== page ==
I expected tears and sadness and questions. What I got instead was easy acceptance and a bit of apathetic shoulder shrugs which cut my heart to ribbons. Somewhere in the growing up process, I realized my sensitive, caring daughter had become hardened and immune to real-world violence and senseless death.

I can easily find many things to blame it on. Her friends play violent video games. She names “Die Hard” and its sequels her all-time favorite movies. She reads books like “The Hunger Games,” in which violence is a central theme. Truth is, just like other young people, she’s been exposed to so much simulated violence and death through various media, she is numb to real death.

To me, this is not acceptable. In this situation, and considering my daughter’s age (13 ½), I cannot subscribe to the notion that ignorance is bliss. I will not shield her from this evil.

She doesn’t know it yet, but tonight, she and I have a date, and it’s not going to be “fun.”

In fact, tonight, it is my mission to make her cry, to make her think, and make her pound her fists in rage.

I want to her to feel this grief. I want her to be outraged at our archaic, asinine gun-worshipping culture. I want her to know these deaths are real, that these were living people who had dreams and families and futures.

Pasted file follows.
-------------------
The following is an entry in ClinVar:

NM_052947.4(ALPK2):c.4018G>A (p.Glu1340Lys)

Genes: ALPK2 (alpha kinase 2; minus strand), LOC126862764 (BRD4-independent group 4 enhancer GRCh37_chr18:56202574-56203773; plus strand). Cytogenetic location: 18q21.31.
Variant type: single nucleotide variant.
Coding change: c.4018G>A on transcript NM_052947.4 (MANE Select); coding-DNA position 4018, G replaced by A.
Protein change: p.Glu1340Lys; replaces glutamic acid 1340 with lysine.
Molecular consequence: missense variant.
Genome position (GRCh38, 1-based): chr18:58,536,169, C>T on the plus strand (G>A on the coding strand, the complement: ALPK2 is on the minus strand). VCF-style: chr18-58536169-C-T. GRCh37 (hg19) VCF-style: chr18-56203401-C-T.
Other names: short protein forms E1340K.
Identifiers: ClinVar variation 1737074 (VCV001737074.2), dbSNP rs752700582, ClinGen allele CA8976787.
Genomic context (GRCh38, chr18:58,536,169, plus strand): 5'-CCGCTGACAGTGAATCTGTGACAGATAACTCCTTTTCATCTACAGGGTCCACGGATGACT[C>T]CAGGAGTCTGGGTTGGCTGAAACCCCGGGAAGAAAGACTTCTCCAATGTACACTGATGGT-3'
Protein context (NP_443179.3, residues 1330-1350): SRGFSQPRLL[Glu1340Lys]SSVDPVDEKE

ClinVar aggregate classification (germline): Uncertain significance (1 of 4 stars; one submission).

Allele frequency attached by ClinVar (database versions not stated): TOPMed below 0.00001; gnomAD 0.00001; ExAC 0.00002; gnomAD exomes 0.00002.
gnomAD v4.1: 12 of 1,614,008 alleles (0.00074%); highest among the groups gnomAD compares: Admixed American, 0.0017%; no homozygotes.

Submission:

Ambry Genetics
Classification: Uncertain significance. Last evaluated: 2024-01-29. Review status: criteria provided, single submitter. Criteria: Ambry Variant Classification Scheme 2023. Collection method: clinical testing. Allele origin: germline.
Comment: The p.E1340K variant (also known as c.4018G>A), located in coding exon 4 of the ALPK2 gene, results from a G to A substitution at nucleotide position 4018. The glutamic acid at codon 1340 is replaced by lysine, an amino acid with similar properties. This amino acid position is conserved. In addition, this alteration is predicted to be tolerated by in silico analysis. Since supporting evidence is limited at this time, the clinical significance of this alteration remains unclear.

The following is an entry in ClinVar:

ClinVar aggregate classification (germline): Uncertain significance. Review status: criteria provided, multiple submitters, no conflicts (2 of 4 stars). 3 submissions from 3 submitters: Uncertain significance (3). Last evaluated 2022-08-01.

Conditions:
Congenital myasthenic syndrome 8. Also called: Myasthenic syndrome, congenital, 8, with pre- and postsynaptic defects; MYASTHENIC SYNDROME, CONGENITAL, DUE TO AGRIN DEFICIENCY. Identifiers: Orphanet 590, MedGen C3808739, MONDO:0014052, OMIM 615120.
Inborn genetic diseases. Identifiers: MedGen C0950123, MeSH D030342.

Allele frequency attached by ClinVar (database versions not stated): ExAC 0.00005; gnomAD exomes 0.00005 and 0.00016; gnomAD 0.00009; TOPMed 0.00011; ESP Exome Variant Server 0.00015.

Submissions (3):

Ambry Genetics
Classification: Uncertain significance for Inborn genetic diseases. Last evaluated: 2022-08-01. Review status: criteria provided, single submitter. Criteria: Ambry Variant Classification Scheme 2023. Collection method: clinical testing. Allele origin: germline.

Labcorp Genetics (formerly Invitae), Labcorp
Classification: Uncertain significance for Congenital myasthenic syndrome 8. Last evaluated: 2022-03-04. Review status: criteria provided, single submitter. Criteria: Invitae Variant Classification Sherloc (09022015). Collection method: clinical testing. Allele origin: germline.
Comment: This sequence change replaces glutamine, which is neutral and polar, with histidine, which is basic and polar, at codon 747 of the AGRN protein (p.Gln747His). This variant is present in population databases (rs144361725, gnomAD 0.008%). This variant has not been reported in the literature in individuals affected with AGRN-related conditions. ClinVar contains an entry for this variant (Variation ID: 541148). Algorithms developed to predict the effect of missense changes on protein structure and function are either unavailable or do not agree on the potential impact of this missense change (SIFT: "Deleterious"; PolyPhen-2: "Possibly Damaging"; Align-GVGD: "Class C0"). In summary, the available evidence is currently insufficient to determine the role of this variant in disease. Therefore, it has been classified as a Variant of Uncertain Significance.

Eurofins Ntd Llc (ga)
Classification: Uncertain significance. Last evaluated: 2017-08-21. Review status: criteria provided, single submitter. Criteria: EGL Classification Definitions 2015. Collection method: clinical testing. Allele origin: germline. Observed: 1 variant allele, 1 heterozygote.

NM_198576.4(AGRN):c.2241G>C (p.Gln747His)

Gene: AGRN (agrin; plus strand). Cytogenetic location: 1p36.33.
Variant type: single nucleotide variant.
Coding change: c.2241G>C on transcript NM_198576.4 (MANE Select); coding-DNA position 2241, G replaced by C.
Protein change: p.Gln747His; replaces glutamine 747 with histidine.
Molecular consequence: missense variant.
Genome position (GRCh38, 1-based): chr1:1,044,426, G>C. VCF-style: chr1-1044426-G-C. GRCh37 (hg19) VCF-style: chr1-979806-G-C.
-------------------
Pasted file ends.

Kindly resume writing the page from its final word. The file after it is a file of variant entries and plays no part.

On the agenda? We’re going to watch President Obama’s memorial speech. We look at pictures beholding the sweet faces of the children who died. Together, we will read the stories of heroic teachers like 27 year old, Victoria Sota, who lost her life to save those of her students.

And yes, we’re going to talk about the shooter, and about mental illness, and the failures of our “system.” And, hopefully, we’ll discuss ways we/she/others can help find ways to make all children safer in the future. We need my daughter and her generation to feel this tragedy, to ask the hard questions, to be the change in the world. We gain nothing by burying their heads in the sand.

I hope, I pray, I plead that maybe this time is different...because this time there are twenty tiny caskets holding the most innocent of the innocent. Let’s honor them by doing something meaningful to affect change. I’m starting with my kid.

Monday, May 14, 2012

The Morning After Listen to Your Mother - Madison

Best. Mom's. Day. Ever.

I am still floating on a cloud of euphoria and pride from yesterday's Listen to Your Mother show.

I thought nothing could top last year's experience of being IN  the cast of Listen to Your Mother. I was so wrong. Even more amazing was being in the audience this year. What a relief to sit and just enjoy the stories of motherhood without the constant worry of "will I throw up in public?"

I laughed. I cried. I was moved as pieces of each story resonated in my own life. I enjoyed watching my family and friends watching the show, soaking in the motherhood stories.

Above all else, it was so rewarding to watch my nearly-13 year old daughter perform again at The Barrymore Theatre. However, this time she appeared as herself, instead of a dragon tail. Even while she roasted my "weirdness," I had tears in my eyes from the pride I feel for the young woman she has become. (Wasn't she just in diapers??)

She. Slayed. It.

And, that's not just my mother-biased-rose-colored report, either. Several audience members, current cast, and former cast members sought me out after the show to tell me "congrats" (which is weird to respond to, since I didn't do anything) and tell me they loved her piece.